Music Production in the Era of Augmented Reality

There’s a movement sweeping through the entire tech industry to make virtual and augmented reality the next big thing. Now, after having used Microsoft’s HoloLens for myself, I’m inclined to agree that it is. My experience cements a thought that I and many others have had: this technology could be transformative for many industries.

Astronaut Scott Kelly with the HoloLens

To be clear, the HoloLens didn’t blow me away; it was more or less what I expected. But it’s not about watching a silly little zombie run on a record player, or planting a life-size Tyrannosaurus Rex in your living room. It’s about snapping your digital calendar right to the wall, where it stays in physical space for easy reference. It’s about having a secondary display for a tutorial video, with the ability to resize and move it, or have it follow you around your workspace.

Musicians should be paying attention to this

Of course, I’m very interested in the applications HoloLens (and other augmented reality headsets) has regarding music production. I’m not the only one; look at this video:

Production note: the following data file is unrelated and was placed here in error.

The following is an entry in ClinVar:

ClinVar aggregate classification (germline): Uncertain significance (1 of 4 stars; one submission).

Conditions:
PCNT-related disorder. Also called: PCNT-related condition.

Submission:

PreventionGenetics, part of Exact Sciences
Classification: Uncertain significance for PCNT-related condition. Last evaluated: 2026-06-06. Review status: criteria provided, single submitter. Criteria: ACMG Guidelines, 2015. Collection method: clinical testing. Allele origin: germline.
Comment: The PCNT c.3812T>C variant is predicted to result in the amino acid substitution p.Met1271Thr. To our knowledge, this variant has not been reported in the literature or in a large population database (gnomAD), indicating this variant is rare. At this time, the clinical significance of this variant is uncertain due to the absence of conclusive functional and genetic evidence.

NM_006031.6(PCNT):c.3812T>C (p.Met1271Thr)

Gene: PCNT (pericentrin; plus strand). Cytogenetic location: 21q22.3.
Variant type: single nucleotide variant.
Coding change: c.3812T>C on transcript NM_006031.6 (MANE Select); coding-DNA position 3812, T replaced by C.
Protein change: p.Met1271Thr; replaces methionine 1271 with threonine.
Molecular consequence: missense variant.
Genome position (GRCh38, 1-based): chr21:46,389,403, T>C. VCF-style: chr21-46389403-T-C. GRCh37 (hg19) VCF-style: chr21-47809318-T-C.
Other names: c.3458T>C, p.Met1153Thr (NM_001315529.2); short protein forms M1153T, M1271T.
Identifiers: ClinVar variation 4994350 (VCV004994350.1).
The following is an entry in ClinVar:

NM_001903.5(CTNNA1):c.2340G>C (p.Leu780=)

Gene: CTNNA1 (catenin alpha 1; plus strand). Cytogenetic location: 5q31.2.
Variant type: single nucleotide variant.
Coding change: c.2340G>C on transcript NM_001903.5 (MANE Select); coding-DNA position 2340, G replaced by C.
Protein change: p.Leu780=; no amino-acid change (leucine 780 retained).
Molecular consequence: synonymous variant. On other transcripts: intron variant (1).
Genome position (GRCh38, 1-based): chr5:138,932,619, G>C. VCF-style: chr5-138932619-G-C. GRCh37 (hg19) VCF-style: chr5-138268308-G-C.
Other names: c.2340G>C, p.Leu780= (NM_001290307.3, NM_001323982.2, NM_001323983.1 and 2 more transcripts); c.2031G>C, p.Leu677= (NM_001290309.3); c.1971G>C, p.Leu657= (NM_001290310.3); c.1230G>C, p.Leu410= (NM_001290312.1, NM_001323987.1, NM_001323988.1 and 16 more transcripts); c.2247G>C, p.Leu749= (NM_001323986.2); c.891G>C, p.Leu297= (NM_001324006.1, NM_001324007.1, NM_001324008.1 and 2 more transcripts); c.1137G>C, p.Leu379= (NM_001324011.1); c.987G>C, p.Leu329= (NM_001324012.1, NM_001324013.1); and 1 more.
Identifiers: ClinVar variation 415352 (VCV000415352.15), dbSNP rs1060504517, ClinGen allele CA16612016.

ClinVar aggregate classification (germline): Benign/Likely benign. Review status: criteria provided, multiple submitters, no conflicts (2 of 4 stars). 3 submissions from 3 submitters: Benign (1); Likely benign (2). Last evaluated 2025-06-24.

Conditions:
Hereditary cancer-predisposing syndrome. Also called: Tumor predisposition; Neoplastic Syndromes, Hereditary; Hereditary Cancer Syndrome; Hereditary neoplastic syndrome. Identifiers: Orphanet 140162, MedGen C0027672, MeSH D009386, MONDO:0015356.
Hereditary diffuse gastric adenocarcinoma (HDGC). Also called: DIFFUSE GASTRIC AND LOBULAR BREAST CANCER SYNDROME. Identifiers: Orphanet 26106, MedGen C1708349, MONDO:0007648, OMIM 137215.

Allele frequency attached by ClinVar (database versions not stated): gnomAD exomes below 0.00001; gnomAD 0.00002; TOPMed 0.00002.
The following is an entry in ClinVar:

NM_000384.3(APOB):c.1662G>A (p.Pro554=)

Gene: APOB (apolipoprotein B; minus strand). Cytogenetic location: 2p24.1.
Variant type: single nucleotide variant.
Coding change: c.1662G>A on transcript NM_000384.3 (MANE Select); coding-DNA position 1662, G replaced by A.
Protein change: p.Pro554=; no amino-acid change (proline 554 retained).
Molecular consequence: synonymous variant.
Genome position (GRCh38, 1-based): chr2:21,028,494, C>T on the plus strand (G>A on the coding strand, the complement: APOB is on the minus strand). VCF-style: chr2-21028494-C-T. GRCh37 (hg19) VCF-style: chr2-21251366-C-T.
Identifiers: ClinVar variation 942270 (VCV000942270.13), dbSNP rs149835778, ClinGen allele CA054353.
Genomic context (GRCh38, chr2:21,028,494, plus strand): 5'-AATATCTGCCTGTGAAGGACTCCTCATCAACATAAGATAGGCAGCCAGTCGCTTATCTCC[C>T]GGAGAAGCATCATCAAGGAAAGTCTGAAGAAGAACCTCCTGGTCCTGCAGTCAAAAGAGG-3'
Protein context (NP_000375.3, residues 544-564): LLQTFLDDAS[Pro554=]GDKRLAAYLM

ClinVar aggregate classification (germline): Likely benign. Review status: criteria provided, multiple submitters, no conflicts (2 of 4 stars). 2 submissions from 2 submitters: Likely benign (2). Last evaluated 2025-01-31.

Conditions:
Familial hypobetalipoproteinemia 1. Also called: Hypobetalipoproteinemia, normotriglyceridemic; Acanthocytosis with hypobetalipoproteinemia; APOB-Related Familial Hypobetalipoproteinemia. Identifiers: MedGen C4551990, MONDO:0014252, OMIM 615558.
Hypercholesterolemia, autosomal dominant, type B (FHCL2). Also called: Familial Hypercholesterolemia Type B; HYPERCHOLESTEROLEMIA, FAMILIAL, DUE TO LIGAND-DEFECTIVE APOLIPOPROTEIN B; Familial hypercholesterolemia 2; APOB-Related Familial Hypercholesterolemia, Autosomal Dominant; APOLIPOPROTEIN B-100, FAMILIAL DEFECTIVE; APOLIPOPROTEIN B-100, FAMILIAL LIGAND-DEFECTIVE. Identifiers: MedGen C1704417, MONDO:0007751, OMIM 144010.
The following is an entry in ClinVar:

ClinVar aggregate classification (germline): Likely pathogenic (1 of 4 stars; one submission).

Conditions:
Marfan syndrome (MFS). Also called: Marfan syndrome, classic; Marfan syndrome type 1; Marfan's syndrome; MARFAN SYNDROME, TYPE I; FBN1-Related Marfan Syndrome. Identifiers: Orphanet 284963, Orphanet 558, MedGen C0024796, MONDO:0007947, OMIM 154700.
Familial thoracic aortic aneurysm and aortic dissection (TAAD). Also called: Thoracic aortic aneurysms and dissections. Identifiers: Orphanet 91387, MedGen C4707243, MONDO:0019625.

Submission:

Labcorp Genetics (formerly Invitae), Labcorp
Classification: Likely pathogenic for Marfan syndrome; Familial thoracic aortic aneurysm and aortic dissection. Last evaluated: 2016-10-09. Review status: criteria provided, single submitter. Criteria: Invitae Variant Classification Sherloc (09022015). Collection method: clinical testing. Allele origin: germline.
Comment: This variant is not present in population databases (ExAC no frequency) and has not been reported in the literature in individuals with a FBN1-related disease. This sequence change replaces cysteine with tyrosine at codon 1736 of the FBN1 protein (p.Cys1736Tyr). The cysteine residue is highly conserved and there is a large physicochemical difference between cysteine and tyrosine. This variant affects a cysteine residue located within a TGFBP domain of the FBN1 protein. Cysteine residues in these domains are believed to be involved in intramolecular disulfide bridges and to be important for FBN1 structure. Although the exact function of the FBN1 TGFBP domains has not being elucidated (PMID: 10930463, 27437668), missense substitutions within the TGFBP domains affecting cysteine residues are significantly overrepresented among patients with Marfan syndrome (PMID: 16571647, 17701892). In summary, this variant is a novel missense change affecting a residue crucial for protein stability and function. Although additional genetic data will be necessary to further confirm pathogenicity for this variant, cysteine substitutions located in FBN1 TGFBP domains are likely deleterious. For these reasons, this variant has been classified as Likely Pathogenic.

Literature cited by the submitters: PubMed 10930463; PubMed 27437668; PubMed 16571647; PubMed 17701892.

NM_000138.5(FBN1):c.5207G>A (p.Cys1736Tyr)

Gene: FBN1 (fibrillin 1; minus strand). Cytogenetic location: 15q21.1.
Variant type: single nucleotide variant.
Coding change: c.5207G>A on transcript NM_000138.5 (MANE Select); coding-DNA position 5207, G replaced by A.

This particular demo looks a little crude and inelegant to me, but the possibilities are really interesting. Imagine having a bunch of EQ, compressor, and reverb plug-ins open, but instead of the overlapping mess of windows you’d normally have to contend with, they would simply be hovering around your display. Easily accessible, but out of the way of your primary window. Frankly, this scenario is not far-fetched. It serves exactly the same function as a multi-display setup, without the need for physical hardware.

Even more exciting is the kind of forward-leaning stuff in the Behringer video, where you see innovative new ways of interacting with sound. There’s a Theremin-like interface, adjustable envelopes, and a floating cube that looks to modify the sound in some way. We don’t know how well this all works in practice, of course, but it’s still early days.

Thinking ahead

A developer edition of the HoloLens costs $3,000. That’s not cheap, and obviously not a price point that’s targeted at consumers. However, it’s not difficult to imagine computer manufacturers like HP and Dell making their own versions of this technology — 3 to 5 years down the road, maybe — and pricing them about the same as an iPad. And I think a lot of people would put down $500–600 for a device like this, especially once it matures.

It’s possible that none of this pans out, but what I see so far is pretty convincing, and should be exciting for all musicians.